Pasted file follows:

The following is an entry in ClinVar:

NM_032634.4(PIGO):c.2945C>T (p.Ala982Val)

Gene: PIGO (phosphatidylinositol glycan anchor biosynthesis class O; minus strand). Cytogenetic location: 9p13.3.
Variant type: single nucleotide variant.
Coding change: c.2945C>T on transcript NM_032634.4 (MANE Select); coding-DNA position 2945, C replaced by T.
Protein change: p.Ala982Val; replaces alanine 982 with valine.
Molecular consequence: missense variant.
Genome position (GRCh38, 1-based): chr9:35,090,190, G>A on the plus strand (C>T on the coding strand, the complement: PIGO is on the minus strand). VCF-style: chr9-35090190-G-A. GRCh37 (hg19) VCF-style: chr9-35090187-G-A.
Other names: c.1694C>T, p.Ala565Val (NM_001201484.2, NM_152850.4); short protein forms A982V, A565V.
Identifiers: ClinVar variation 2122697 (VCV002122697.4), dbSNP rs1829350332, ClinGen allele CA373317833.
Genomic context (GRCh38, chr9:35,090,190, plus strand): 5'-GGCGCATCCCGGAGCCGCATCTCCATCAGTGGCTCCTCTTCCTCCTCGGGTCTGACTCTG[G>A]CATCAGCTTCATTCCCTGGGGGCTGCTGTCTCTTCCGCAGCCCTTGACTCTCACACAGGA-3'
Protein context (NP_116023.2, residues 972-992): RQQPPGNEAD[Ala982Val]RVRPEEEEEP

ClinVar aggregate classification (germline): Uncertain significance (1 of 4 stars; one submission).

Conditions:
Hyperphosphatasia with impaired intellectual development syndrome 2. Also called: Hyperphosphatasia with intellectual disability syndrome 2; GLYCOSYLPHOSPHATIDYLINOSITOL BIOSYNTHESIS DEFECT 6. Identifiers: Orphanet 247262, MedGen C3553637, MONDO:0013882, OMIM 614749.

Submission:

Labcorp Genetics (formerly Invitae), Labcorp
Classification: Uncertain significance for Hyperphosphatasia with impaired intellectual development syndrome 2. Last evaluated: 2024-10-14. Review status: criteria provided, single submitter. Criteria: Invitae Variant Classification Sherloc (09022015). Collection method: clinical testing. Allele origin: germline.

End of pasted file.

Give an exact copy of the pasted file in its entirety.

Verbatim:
The following is an entry in ClinVar:

NM_032634.4(PIGO):c.2945C>T (p.Ala982Val)

Gene: PIGO (phosphatidylinositol glycan anchor biosynthesis class O; minus strand). Cytogenetic location: 9p13.3.
Variant type: single nucleotide variant.
Coding change: c.2945C>T on transcript NM_032634.4 (MANE Select); coding-DNA position 2945, C replaced by T.
Protein change: p.Ala982Val; replaces alanine 982 with valine.
Molecular consequence: missense variant.
Genome position (GRCh38, 1-based): chr9:35,090,190, G>A on the plus strand (C>T on the coding strand, the complement: PIGO is on the minus strand). VCF-style: chr9-35090190-G-A. GRCh37 (hg19) VCF-style: chr9-35090187-G-A.
Other names: c.1694C>T, p.Ala565Val (NM_001201484.2, NM_152850.4); short protein forms A982V, A565V.
Identifiers: ClinVar variation 2122697 (VCV002122697.4), dbSNP rs1829350332, ClinGen allele CA373317833.
Genomic context (GRCh38, chr9:35,090,190, plus strand): 5'-GGCGCATCCCGGAGCCGCATCTCCATCAGTGGCTCCTCTTCCTCCTCGGGTCTGACTCTG[G>A]CATCAGCTTCATTCCCTGGGGGCTGCTGTCTCTTCCGCAGCCCTTGACTCTCACACAGGA-3'
Protein context (NP_116023.2, residues 972-992): RQQPPGNEAD[Ala982Val]RVRPEEEEEP

ClinVar aggregate classification (germline): Uncertain significance (1 of 4 stars; one submission).

Conditions:
Hyperphosphatasia with impaired intellectual development syndrome 2. Also called: Hyperphosphatasia with intellectual disability syndrome 2; GLYCOSYLPHOSPHATIDYLINOSITOL BIOSYNTHESIS DEFECT 6. Identifiers: Orphanet 247262, MedGen C3553637, MONDO:0013882, OMIM 614749.

Submission:

Labcorp Genetics (formerly Invitae), Labcorp
Classification: Uncertain significance for Hyperphosphatasia with impaired intellectual development syndrome 2. Last evaluated: 2024-10-14. Review status: criteria provided, single submitter. Criteria: Invitae Variant Classification Sherloc (09022015). Collection method: clinical testing. Allele origin: germline.